Their weakness in 2003 was offensive anemia, as the Aztecs averaged a meager 13 points in each of their six losses. If the SDSU offense is to return to its 2002 form, it will be heavily dependent both upon WR standout Jeff Webb, who caught 55 balls last year, and a fully-recovered sophomore RB Lynell Hamilton, who rushed for 1082 yards in 10 games as a freshman before going down with a serious leg injury. QB Matt Dlugolecki also returns, although early indications from Fall Camp are that the QB spot is up for grabs.
SDSU's early schedule is like Dr. Jekkyl and Mr. Hyde. They start out against I-AA Idaho State and then travel to Ann Arbor to face Michigan. They then face Nevada at home before going on the road again to face UCLA. For the Aztecs to have a successful non-conference run and position themselves to have a shot at the MWC title, they will need to have their offense come together early. In the meantime, one can only hope that Hamilton has been receiving the best medical care possible. If he's healthy, the Aztecs will be a legitimate threat to beat everyone they will play.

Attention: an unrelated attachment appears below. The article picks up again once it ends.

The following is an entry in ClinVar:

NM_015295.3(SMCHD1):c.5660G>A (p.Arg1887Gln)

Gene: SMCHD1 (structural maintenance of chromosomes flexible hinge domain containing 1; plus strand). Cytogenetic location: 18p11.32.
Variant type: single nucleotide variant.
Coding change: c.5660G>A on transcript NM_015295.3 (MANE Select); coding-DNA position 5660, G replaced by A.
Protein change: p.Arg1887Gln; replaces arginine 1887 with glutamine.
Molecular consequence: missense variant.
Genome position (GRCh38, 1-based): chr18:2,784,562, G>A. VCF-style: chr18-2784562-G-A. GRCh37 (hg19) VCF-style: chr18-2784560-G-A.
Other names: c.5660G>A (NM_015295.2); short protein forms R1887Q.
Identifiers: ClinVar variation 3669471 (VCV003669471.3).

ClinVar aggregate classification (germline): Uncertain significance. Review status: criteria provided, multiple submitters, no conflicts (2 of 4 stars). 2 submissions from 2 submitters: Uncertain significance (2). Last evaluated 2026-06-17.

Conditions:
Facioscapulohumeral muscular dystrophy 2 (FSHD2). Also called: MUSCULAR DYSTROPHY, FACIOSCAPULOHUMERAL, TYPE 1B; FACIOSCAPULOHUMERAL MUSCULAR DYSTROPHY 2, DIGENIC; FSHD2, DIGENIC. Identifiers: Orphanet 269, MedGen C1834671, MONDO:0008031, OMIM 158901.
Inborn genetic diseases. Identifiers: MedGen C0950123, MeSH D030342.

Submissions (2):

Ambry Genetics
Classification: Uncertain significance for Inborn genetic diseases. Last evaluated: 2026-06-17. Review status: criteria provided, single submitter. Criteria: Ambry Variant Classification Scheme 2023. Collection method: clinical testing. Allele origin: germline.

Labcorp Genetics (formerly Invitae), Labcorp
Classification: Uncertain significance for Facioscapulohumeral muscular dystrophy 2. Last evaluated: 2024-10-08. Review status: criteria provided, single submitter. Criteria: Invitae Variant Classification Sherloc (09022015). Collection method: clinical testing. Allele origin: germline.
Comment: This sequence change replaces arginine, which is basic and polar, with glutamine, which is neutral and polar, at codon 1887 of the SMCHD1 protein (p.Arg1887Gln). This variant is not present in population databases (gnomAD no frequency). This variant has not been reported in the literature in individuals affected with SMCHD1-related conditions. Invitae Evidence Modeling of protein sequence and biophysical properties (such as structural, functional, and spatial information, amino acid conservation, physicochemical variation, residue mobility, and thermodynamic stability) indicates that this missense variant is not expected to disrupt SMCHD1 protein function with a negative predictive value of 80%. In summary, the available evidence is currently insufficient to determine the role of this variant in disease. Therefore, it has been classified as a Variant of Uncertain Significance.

Best Opportunity to Bloody an Upturned BCS Nose: @ UCLA Bruins
The Utes have been accused of having a soft schedule, but one never knows. Texas A&M, North Carolina, and Arizona are all capable of having decent years. It's not Utah's fault that their non-conference scheduling happened to coincide with declines in those programs.
The Utes are loaded. They return 17 starters from last years Liberty Bowl and MWC championship team.